Menu Transparency 2011: Coming to a Hotel Near You
Under new legislation, restaurants will be required to display calorie information for standard menu items as well as calories for each serving of food at a salad bar or a buffet line (e.g., LTOs, fast food and chain restaurants). The chains will not have to post calorie information for daily specials and limited-time items.
Consumers want to know what they’re eating, and the recently passed healthcare bill mandates such disclosure. Restaurants with 20-plus units are now required to list calorie counts on their menus. Consumers seem happy with the impending disclosure, as 61 percent agree that restaurants should post nutritional information, such as calorie counts and fat grams, on menus. More cities will start forcing restaurants to visibly display their letter grades from local health departments, further increasing menu transparency.
Bistro-style operations within a hotel lobby fall into this category and, as such, the Courtyard by Marriott chains within the United States have begun to include calorie count postings to their menus. According to Lon Southerland, director of global food and beverage operations for Marriott International, the postings did not have an impact on their sales. Perhaps, if Courtyard's program proves successful, more hotel chains will follow along and make caloric content information readily available. But, at what point will hotels be enlisted to comply and what type of sanctions might be considered?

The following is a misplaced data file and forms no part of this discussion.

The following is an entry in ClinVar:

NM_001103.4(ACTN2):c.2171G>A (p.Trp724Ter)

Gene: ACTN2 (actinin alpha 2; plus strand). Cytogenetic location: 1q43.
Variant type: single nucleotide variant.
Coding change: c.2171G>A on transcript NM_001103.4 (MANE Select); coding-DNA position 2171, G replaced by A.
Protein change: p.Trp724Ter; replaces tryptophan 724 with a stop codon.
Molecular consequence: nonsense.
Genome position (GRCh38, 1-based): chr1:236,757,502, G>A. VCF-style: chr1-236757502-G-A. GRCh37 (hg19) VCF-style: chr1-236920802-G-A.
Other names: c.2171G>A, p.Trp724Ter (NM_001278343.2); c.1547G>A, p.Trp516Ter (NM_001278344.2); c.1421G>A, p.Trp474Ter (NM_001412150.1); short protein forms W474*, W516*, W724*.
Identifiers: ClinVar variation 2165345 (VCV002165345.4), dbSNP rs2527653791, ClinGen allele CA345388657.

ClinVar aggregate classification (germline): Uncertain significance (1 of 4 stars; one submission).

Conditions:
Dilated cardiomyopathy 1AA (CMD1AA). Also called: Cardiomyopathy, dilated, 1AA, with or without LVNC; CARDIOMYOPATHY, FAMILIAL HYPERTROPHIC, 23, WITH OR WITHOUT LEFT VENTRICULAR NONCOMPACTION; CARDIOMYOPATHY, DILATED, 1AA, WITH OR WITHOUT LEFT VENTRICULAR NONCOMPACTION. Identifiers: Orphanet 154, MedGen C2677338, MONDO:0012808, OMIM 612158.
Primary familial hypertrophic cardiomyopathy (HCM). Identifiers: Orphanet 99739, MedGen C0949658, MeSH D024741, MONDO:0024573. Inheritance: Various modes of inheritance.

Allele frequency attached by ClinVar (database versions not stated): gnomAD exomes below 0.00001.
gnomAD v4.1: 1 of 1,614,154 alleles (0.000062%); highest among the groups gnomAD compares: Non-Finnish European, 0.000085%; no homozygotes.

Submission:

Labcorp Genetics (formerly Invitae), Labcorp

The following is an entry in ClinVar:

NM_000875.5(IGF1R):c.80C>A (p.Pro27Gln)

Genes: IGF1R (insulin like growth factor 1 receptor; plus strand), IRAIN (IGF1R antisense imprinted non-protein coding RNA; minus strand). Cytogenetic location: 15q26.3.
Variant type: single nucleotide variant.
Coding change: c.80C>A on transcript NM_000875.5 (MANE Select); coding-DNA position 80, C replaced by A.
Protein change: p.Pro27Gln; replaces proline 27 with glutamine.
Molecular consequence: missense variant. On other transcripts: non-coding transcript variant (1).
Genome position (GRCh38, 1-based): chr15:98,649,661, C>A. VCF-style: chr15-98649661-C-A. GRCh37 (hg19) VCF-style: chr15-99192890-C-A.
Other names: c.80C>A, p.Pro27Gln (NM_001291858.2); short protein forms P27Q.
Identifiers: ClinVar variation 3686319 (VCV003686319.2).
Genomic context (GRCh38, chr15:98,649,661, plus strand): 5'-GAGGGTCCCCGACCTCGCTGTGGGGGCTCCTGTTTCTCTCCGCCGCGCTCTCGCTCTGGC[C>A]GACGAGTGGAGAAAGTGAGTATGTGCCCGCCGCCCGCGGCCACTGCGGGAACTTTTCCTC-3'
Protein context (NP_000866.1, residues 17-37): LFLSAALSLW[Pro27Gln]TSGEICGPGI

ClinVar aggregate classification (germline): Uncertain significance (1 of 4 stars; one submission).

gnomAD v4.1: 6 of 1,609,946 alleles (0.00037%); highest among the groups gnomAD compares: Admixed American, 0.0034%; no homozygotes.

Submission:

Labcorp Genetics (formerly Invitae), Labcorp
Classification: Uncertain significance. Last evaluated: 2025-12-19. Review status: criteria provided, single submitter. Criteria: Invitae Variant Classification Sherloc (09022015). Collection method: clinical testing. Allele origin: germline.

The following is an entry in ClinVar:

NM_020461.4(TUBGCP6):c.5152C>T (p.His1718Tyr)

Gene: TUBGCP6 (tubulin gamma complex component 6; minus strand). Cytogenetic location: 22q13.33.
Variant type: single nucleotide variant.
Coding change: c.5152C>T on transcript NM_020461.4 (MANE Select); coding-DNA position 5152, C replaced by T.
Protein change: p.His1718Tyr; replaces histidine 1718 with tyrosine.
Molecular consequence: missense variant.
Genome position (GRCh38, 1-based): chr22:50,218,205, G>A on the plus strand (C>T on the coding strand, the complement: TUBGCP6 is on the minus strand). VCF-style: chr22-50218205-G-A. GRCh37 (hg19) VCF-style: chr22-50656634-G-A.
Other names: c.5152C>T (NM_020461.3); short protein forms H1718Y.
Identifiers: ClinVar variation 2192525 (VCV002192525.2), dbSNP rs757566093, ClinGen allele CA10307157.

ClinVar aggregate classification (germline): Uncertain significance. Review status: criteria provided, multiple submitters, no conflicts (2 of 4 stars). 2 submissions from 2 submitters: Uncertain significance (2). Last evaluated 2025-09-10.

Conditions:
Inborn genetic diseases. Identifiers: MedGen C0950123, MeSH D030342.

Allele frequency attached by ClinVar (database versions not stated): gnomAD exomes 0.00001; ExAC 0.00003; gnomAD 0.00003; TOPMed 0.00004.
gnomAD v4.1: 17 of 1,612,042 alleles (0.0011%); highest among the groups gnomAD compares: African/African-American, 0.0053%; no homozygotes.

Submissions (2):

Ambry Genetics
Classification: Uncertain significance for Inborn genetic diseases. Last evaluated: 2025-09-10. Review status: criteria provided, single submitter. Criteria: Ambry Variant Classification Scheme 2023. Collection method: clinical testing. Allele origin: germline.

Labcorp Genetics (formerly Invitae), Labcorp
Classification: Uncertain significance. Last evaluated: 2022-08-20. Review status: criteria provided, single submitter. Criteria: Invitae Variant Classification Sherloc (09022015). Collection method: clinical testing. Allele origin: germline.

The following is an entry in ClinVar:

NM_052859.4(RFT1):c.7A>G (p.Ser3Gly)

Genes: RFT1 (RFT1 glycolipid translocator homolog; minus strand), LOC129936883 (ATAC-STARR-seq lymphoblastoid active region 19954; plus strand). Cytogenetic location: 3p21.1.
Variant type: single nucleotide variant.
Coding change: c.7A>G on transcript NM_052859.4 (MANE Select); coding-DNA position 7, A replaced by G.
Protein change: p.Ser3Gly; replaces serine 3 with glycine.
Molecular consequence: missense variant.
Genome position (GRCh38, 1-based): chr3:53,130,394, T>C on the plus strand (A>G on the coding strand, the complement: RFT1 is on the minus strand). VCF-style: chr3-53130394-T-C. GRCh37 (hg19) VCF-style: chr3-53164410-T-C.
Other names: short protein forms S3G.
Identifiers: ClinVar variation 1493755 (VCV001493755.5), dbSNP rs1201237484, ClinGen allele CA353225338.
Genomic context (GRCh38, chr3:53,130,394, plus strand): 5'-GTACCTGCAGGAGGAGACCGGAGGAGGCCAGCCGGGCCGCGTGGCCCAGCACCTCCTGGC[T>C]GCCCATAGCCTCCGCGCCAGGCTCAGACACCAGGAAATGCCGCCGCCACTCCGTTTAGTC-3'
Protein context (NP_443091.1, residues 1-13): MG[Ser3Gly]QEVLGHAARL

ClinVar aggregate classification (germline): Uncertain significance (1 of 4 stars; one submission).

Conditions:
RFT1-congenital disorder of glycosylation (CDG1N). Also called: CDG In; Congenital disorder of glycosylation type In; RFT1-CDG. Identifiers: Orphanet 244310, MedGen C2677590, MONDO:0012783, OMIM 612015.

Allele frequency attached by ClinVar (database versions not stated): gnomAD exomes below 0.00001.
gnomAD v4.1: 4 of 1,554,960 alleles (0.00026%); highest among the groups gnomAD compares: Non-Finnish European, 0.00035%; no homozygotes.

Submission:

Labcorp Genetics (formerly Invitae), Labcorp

What type of feedback have you received from your customers and management on this issue? It would seem that having federally mandated requirements to post calorie counts on your hotel menu can have a multitude of results: Beneficial in that you are educating the consumer (your hotel guest) on what choices they will have in selecting certain food items from your menu; however, in the obverse situation, you would be pairing back on items which your dining patrons may wish they could have but find they cannot.
There has been extensive blogging on this subject, and the term “nanny state” comes rapidly to mind. An understandable commentary, yet doesn’t your dining patron have the freedom to chose whatever they want from your well-designed menu without adding the guilt factor to it—while you possibly lose a repeat visit to your establishment? An obvious alternative would be the inclusion of a brief clause making note of your heart-healthy choices available on the menu while noting that the chef has prepared the menu in accordance to FDA guidelines.
At some point, in my opinion, one has to allow the consumer the choice to choose—not demand consumers to change their behavior on what they should or should not eat. Perhaps calorie count menus will be considered the norm when freedom to dine becomes synonymous with freedom of speech.